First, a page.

The Larva with her pics and certificate.  Note the absence of braces.

She took both photos with my camera.  I cleaned them up with Photoshop a bit (slight cropping and lighting adjustment), matted and framed them.  Stacey always picks the colors of the mats.  We are all very proud of her.  Now she’s an award-winning writer and photographer like her Dad.  Must be in the genes–her Mom’s an award-winning writer too.  She won $75 for her efforts, which she put to use the next day to have her hair done for prom.

Friday I went to Kids Conservation Day at Kibbe, except that it wasn’t at Kibbe this year.  It had rained all night and was still raining.  I thought they were going to cancel it, but they moved it instead to Carthage.  My table was set up farthest away.  People must have a fear of cockroaches.  I did the usual song and dance, except that I gave each teacher a cockroach if they wanted one.  By the time it was over my feet and voice were shot.  I gotta come up with something easier next year.  I met the new caretaker for Kibbe.  He was showing a bunch of reptiles and amphibians.  He mentioned they were moving a bunch of stuff from the WIU campus to Kibbe.  There were a bunch of my old bee hives they wanted to get rid of, so I took them.  I can’t believe they fit in my car.  I had him pull out the herps so I could photograph them.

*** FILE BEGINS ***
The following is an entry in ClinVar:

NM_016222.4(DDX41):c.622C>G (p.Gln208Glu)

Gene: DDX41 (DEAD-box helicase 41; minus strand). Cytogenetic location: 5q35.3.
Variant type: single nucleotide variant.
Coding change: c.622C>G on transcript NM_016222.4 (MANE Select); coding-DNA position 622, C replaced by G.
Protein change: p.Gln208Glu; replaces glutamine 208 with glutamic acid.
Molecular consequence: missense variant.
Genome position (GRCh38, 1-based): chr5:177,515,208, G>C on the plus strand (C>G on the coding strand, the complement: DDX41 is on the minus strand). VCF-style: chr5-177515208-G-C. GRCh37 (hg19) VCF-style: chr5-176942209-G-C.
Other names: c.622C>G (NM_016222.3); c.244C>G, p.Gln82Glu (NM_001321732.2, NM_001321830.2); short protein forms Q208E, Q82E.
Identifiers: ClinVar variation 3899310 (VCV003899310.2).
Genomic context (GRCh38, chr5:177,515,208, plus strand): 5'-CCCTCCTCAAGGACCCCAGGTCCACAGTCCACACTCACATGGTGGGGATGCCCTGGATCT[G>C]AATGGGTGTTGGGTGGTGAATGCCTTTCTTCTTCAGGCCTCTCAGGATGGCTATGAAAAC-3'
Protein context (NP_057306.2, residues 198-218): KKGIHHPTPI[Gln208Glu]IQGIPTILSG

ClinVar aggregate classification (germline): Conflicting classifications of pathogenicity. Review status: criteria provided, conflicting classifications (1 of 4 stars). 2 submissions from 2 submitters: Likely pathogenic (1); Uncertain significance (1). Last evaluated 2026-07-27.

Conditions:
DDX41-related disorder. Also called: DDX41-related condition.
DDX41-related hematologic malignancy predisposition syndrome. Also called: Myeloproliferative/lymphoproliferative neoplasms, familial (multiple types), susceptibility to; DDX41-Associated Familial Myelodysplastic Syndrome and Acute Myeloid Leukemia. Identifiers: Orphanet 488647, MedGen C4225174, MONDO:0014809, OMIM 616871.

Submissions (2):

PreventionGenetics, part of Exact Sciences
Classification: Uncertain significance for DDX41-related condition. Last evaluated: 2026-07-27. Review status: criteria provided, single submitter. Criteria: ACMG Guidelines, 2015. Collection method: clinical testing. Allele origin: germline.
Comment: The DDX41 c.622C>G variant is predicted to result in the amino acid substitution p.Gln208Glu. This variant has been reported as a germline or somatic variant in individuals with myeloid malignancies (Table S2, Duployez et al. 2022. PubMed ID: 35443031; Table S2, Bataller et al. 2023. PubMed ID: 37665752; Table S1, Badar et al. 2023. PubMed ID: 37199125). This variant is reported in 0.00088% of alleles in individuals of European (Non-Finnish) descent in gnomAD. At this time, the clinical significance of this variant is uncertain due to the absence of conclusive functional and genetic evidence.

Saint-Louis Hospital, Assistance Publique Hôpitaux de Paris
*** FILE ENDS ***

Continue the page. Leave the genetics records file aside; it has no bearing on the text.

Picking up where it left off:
A common snapping turtle.  They never look happy.

A baby stinkpot, hatched last fall.

Savannah got out of school early to go have her hair done, and spent much of the day at a friend’s preparing herself.  Fake nails, false eyelashes–is there any part of her left that’s real? 

She stopped at the house just long enough for me to snap this picture.  She went to prom, then after-prom, home for a couple hours of sleep, then to a track meet on Saturday.  After-prom was boring, apparently.

Saturday Stacey and I went to Quincy.  It was the Dogwood Festival, but we just went to plant sales and garage sales.  We got some deals.  We skipped the parade.  At noon we went to my Division end-of-semester party, held at a cabin on the river.  It was fun.  Seems like almost everyone else has young children.  We’re the old farts now!

Sunday I stayed home and planted all the stuff we had bought on Saturday.  I hauled away the leftover brush from last week, chainsawed some small logs, and cut down a couple of my neighbor’s trees.  My new chainsaw cuts like a breeze.  So smooth, like a hot knife through butter.  At the brush dump, I picked up a couple of pieces of firewood, one small piece of OSB, and some rocks.  Natural rocks can be hard to come by, and someone had dumped a bunch down there.  I took two loads, including a few I could barely lift, but they’ll come in handy when I redo the fish pond. Stacey had gone straight from church to a house-burning.  This was practice for the volunteer fire department.  She had fun, mostly handling hose and so forth.  
In the afternoon we went to the spring piano recital.  There were some kids that were pretty good.  I video recorded all of Savannah’s.  She was quite good, considering that she almost never practices.  I wanted to post the video here, but it’s 188 Mb, exceeding my storage limit.  Here’s the still anyway.